dollars per acre. Sec. 5. Be it further enacted, That the Secretary of the Treasury, Secretary of after receiving the aforesaid plats, shall forthwith give notice, in one Treasury to give newspaper in each of the United States, and of the territories north- times of sale, west and south of the river Ohio, of the times of sale; which shall, in &c. no case, be less than two months from the date of the notice; and the sales at the different places shall not commence, within less than one month of each other : And when the governor of the western territory, or Secretary of the Treasury, shall find it necessary to adjourn, or suspend the sales under their direction, respectively, for more than three days, at any one time, notice shall be given in the public newspapers, of such suspension, and at wbat time the sales will re-commence. Sec. 6. Be it further enacted, That immediately after the passing of

Certain other this act, the Secretary of the Treasury shall, in the manner herein lands to be sold. before directed, advertise for sale, the lands remaining unsold in the seven ranges of townships, which were surveyed, in pursuance of an ordinance of Congress, passed the twentieth of May, one thousand seven hundred and eighty-five, including the lands drawn for the army, by the late Secretary of War, and also those heretofore sold, but not paid for; the townships which by the said ordinance, are directed to be sold entire, shall be offered for sale, at public vendue in Philadelphia, under the direction of the Secretary of the Treasury, in quarter townships, reserving the four centre sections, according to the directions of this act. The townships, which, by the said ordinance, are directed to be sold in sections, shall be offered for sale at public vendue, in Pittsburg, under the direction of the governor or secretary of the western territory, and such person as the President may specially appoint for that purpose, by sections of one mile square each, reserving the four centre sections, as aforesaid; and all fractional townships shall also be sold in sections, at Pittsburg, in the manner, and under the regulations provided by this act, for the sale of fractional townships: Provided always, That nothing in this act shall authorize the sale of those lots, which have been heretofore reserved in the townships already sold. Sec. 7. Be it further enacted, That the highest bidder for any tract

Mode of pay of land, sold by virtue of this act, shall deposit, at the time of sale, one

ment and of

obtaining a pa. twentieth part of the amount of the purchase money; to be forfeited, if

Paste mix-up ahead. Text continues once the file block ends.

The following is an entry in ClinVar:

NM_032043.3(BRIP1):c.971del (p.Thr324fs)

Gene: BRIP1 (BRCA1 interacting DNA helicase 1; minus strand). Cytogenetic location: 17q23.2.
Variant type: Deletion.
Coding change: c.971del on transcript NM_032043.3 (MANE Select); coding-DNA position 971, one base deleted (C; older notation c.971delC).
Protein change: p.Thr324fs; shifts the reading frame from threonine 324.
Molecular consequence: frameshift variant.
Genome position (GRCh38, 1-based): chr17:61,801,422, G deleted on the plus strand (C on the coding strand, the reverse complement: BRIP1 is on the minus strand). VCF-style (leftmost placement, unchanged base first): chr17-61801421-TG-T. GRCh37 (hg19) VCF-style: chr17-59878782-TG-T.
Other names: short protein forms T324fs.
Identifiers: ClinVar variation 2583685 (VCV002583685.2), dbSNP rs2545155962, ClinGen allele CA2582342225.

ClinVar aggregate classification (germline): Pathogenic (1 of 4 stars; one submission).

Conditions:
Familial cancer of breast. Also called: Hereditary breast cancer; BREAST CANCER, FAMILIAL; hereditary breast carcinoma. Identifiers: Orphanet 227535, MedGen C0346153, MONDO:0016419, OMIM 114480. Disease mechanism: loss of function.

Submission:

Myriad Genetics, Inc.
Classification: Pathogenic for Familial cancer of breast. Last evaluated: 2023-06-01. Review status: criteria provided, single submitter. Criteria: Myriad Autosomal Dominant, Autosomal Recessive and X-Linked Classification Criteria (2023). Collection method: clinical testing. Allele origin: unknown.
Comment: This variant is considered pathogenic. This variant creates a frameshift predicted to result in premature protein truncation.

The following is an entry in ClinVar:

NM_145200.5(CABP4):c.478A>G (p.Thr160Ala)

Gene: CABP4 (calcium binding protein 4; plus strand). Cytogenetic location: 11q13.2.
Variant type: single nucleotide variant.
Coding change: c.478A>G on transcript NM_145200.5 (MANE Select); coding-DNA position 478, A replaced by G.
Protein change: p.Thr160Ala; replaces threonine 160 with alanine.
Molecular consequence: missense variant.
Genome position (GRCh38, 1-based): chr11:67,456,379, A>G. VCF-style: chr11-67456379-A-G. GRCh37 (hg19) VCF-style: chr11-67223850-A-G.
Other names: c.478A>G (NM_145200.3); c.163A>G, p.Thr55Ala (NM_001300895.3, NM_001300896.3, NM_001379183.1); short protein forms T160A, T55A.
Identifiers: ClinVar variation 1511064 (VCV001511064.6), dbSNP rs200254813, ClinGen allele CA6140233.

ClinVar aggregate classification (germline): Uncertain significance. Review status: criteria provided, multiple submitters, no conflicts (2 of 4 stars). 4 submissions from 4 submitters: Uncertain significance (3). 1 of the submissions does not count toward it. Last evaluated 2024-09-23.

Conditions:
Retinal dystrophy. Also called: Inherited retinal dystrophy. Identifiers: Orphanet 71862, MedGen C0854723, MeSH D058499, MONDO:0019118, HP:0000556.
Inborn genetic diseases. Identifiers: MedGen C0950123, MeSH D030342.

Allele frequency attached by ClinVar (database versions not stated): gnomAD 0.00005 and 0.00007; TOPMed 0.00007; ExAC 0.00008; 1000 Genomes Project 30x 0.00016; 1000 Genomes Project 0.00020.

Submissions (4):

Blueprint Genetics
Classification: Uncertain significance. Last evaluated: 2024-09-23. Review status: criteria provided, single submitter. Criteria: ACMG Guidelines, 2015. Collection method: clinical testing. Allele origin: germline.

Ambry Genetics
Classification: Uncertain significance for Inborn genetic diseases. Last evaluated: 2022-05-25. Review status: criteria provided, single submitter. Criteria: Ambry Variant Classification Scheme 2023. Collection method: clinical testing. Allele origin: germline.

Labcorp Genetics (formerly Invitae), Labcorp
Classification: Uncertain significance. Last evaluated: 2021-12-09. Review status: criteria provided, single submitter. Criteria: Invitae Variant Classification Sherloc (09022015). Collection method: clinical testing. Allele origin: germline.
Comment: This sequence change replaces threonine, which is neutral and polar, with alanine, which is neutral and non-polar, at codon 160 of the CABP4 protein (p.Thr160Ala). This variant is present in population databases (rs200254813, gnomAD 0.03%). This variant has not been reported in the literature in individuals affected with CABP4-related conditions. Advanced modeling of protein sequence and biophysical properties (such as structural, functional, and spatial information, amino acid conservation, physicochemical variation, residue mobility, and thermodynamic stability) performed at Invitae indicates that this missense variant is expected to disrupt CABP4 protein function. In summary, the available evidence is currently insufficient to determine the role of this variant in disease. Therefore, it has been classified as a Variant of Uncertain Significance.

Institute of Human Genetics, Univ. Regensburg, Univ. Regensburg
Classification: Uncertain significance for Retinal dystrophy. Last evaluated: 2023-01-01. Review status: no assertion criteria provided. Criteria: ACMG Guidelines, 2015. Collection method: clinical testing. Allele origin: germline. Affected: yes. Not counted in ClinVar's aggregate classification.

tent, &c, a moiety of the sum bid, including the said twentieth part, is not paid within thirty days, to the treasurer of the United States, or to such person as shall be appointed by the President of the United States, to attend the places of sale for that purpose; and upon payment of a moiety of the purchase money, within thirty days, the purchaser shall have one year's credit for the residue; and shall receive from the Secretary of the Treasury, or the governor of the western territory, (as the case may be) a certificate describing the land sold, the sum paid on account, the balance

sec. 6.

&c.

Governor or

Mode of pay: remaining due, the time when such balance becomes payable; and that obtaining a pa.

the whole land sold will be forfeited, if the said balance is not then paid; tent, &c. but that if it shall be duly discharged, the purchaser, or his assignee, or

other legal representative, shall be entitled to a patent for the said lands : And on payment of the said balance to the treasurer, within the specified time, and producing to the Secretary of State a receipt for the same, upon the aforesaid certificate, the President of the United States is

hereby authorized to grant a patent for the lands to the said purchaser, 1912, ch. 68, his heirs or assigns: And all patents shall be countersigned by the 1836, ch. 352, Secretary of State, and recorded in his office. But if there should be a

failure in any payment, the sale shall be void, all the money theretofore paid on account of the purchase shall be forfeited to the United States, and the lands thus sold shall be again disposed of, in the same manner as if a sale had never been made: Provided nevertheless, that should any purchaser make payment of the whole purchase money, at the time when the payment of the first moiety is directed to be made, he shall be entitled to a deduction of ten per centum on the part, for which a credit is hereby directed to be given; and his patent shall be immediately

issued. Entries to be Sec. 8. Be it further enacted, That the Secretary of the Treasury, made of the date of sales

and the governor of the territory north west of the river Ohio, shall respectively, cause books to be kept, in which shall be regularly entered, an account of the dates of all the sales made, the situation and numbers of the lots sold, the price at which each was struck off, the money deposited at the time of sale, and the dates of the certificates

granted to the different purchasers. The governor, or secretary of the Secretary to transmit copies

said territory shall, at every suspension or adjournment, for more than at certain times. three days, of the sales under their direction, transmit to the Secretary

of the Treasury, a copy of the said books, certified to have been duly Tracts sold to examined and compared with the original. And all tracts sold under be noted on the this act, shall be noted upon the general plat, after the certificate has general plat.